Faith, Hope and Charity?
Maeve Binchy writes about Christ Deliver Us!
To be young is to be riddled with doubt; to be young in the 1950s was probably the worst and most drear time of all.
We had begun to hear there was a bright colourful all-singing and all-dancing world out there, a generation of bobby-soxers having a great time, but we saw little signs of it at home. The air was heavy with what people might think or say or what conclusions they could draw, none of them good. Too much exuberance was bad, too little was moody.
But the optimism of youth shone all around us – while everything joyful might seem unlikely, nothing was impossible. Confused and frustrated we may have been, with a feeling that there was something definitely missing from our lives, but we didn’t really know exactly what it was.
I spent a lot of the 1950s hoping that Marlon Brando would reply to one of the many letters I wrote to him beseeching him to come and live with me and explaining that I would look after him properly. Astonishingly, he resisted this tempting offer and sent series of broody postcards thanking me for being a member of his fan club. At the girls school we all talked with feverish excitement about the First Night of marriage, which in everyone’s mind would be the First Sexual Experience. We had practical concerns like: did you go down the corridor to the bathroom first or might that look too eager? The imagination of the decade did not stretch to pre marital sex or rooms with ensuite bathrooms.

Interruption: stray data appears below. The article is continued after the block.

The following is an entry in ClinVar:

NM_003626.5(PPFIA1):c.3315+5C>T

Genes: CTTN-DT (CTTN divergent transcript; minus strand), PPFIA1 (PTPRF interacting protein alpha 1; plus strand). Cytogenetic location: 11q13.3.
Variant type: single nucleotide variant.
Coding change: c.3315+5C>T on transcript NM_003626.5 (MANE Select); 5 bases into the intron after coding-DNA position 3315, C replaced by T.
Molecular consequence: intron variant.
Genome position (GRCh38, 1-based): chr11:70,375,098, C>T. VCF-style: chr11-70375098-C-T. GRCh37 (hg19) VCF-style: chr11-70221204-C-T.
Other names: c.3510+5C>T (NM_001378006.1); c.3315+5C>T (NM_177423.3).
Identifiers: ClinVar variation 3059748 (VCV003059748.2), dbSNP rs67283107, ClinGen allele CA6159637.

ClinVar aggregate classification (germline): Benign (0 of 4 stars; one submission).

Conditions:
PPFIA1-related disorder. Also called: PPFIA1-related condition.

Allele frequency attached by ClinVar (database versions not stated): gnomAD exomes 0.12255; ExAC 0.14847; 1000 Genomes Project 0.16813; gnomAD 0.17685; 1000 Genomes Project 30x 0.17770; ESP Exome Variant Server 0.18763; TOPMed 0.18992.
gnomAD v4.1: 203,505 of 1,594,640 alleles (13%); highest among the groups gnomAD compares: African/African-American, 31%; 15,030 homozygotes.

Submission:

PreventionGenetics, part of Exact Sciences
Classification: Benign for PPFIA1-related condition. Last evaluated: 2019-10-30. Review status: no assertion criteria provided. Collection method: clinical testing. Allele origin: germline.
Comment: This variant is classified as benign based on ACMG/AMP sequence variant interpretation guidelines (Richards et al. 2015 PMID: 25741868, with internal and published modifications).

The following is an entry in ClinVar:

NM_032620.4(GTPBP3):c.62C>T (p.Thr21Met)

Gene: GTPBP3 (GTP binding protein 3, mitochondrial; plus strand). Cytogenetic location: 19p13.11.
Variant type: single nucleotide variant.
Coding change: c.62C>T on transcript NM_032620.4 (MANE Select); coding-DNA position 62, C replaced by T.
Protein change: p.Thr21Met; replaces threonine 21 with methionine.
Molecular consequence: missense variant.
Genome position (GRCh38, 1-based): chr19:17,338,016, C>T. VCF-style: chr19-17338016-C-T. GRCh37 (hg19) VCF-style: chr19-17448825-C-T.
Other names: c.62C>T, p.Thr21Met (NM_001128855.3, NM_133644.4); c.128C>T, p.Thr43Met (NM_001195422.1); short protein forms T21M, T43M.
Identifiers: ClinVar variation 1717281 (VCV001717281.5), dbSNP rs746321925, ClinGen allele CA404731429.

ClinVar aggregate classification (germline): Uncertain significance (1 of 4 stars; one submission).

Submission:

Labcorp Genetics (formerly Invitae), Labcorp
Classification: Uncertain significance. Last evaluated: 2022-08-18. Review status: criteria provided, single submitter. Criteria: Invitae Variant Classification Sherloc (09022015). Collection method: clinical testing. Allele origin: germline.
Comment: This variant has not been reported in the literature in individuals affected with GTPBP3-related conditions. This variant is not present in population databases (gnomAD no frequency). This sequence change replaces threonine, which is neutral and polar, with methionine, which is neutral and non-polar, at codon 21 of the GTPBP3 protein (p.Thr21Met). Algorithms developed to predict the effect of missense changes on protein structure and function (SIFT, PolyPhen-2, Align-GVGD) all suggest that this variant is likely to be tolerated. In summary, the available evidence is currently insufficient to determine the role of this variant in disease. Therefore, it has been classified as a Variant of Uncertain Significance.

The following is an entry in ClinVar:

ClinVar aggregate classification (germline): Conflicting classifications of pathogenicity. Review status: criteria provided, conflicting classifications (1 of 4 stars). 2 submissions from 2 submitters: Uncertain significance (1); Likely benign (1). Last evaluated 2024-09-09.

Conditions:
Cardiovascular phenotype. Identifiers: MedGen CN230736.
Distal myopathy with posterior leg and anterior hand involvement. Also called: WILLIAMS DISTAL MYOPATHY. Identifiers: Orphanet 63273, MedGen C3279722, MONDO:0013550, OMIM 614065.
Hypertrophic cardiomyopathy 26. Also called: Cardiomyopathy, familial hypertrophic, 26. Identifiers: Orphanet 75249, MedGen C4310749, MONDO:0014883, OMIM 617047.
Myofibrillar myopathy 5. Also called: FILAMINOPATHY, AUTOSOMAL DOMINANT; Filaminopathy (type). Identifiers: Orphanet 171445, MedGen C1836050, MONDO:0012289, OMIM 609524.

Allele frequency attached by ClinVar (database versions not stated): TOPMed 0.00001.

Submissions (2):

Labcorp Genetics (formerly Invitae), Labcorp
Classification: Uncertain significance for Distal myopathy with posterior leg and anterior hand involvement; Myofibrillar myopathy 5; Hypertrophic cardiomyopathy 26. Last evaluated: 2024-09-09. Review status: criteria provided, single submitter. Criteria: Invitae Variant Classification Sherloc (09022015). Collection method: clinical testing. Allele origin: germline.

I had a very happy if slightly bewildered childhood. I couldn’t quite understand why, if I was so good and well behaved, God made me fat. This was unfair of God. But then on the other hand I saw poor children sitting on Dublin’s O’Connell Bridge with thin shivery faces and a cardboard tray for pennies in front of them. Why didn’t God let them have a winter coat and a fireside like we had?
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